The U.S. Federal Reserve building is seen on August 9, 2011 in Washington, DC.
The U.S. Federal Reserve building is seen on August 9, 2011 in Washington, DC. - 

Jeremy Hobson: The top policy makers at the Federal Reserve are holding a meeting today in Washington to decide what to do next when it comes to monetary policy.

For more on this, let’s bring in our regular Tuesday guest, Julie Niemann, analyst with Smith, Moore and Company. She’s with us live from St. Louis. Good morning, Julie.

Julie Niemann: Good morning, Jeremy.

Hobson: So most economists are saying they’re not expecting anything new from the Fed -- no change in interest rates, no new bond buying programs -- but also no pull back of the stimulus that’s already there. Do you agree with all that?

Niemann: Well that’s it, we’re going hold steady. They’re going to comment probably on the mildly positive economic environment. No hints of further easing but they won’t take it off the table either, just in case we get a shock. And by the way, this won’t be oil -- the rise in oil prices will not derail this economic recovery because we have more fuel efficient cars and we’re not driving as much. We’re just not heating.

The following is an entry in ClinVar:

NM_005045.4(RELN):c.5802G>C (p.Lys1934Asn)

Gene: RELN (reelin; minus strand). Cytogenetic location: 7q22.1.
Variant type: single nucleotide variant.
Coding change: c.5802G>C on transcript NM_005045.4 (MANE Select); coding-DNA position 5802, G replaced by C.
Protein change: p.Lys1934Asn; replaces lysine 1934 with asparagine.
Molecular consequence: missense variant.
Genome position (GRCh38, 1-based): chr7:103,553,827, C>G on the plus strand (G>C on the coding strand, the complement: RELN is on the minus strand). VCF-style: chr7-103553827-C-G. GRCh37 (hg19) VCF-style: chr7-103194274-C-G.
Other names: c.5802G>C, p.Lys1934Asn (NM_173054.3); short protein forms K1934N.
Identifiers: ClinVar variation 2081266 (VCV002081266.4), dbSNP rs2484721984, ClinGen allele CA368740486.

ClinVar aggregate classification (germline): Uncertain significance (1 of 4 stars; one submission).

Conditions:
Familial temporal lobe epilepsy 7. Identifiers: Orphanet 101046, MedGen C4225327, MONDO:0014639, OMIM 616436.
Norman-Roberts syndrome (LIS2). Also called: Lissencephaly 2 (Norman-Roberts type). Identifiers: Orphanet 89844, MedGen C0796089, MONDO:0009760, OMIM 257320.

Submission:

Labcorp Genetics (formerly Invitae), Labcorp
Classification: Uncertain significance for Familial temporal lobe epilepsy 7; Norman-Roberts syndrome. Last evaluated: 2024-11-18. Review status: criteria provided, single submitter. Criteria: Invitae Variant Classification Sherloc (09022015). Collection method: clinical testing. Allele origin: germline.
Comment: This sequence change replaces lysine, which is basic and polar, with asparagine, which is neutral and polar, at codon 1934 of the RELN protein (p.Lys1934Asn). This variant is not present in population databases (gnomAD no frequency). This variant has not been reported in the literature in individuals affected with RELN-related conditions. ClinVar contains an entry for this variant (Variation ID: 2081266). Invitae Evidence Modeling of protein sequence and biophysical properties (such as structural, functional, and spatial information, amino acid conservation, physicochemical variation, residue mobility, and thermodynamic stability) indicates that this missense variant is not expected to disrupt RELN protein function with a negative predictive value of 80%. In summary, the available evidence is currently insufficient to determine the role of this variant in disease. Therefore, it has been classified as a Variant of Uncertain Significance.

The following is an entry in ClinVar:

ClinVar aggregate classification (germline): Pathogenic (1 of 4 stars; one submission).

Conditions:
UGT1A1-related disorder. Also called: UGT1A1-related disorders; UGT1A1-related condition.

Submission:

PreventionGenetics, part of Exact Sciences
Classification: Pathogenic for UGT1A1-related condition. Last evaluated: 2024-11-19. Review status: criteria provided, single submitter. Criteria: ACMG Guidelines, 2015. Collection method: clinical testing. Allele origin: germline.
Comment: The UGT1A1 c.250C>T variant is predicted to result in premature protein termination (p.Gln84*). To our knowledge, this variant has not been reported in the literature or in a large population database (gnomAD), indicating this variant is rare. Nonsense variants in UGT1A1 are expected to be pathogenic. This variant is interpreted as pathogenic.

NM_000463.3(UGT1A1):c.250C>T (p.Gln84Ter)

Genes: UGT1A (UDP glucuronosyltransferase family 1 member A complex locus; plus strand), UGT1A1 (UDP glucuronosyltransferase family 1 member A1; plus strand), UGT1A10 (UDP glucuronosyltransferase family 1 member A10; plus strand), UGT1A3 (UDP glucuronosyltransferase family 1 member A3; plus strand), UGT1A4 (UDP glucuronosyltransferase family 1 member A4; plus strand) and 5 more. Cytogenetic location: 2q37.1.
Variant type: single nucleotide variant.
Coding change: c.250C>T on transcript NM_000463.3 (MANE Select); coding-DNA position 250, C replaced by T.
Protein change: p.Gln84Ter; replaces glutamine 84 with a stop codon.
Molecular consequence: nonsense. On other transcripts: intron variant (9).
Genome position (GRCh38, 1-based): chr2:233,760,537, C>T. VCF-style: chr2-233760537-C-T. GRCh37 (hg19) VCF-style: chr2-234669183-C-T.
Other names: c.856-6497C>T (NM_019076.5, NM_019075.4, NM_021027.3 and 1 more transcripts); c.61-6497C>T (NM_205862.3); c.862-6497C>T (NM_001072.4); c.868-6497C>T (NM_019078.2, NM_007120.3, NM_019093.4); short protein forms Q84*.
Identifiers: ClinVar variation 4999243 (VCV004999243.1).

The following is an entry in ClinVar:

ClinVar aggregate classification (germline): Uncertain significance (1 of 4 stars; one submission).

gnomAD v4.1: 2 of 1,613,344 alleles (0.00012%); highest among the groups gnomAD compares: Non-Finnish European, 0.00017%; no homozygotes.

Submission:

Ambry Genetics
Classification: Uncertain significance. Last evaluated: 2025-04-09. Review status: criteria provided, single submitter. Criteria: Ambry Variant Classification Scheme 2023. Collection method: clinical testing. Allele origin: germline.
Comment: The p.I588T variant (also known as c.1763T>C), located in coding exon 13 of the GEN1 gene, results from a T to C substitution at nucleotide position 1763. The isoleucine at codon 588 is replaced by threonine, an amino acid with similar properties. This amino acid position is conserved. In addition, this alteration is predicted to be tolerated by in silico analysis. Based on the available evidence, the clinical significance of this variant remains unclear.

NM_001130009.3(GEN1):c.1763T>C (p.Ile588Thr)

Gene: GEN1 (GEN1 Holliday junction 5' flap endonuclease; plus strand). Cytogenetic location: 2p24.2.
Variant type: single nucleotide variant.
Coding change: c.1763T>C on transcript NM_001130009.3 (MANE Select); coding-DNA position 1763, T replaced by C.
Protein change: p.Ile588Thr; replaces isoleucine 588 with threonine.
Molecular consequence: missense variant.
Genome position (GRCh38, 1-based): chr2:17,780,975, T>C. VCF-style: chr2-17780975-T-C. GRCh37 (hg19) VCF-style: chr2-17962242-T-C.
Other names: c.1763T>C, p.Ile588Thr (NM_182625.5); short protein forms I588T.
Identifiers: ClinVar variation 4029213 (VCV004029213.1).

Hobson: What about the news that retail sales are up? One of the things the Fed’s been trying to do with some of its stimulus is to get people to save less and spend and lend more.  Is this morning’s news that retail sales are up 1.1 percent last month good news?

Niemann: Well, 70 percent of the economy does depend upon spending because spending leads to more income; more income growth. It’s a virtuous cycle and it is showing up in retail sales -- even if you take out auto and gas: old cars replacement, price of gas is going up but not more is being consumed.

Retail sales are still up and nicely. Building materials, everybody’s fixing things. Good games and clothing, spring has sprung across the nation. And restaurants and we’re not just talking about cruising through Mickey D’s but independent restaurants are seeing real nice pick up here. That’s a positive, real direction. It’s not table pounding growth but it's positive. 

Hobson: You think we’re getting more confident, Julia?

Niemann: I think we’re seeing it simply because we’re looking at good postings and job gains. We had more than 200,000 last month and that’s the third month in a row that we’ve seen improving numbers. Now are they high-quality jobs, high-paying? Not particularly but they’re jobs and it’s heading in the right direction. We’ve got gradual improvement under way here.

Hobson: Julie Niemann, analyst with Smith, Moore and Company. Thanks as always.

Niemann: You bet.

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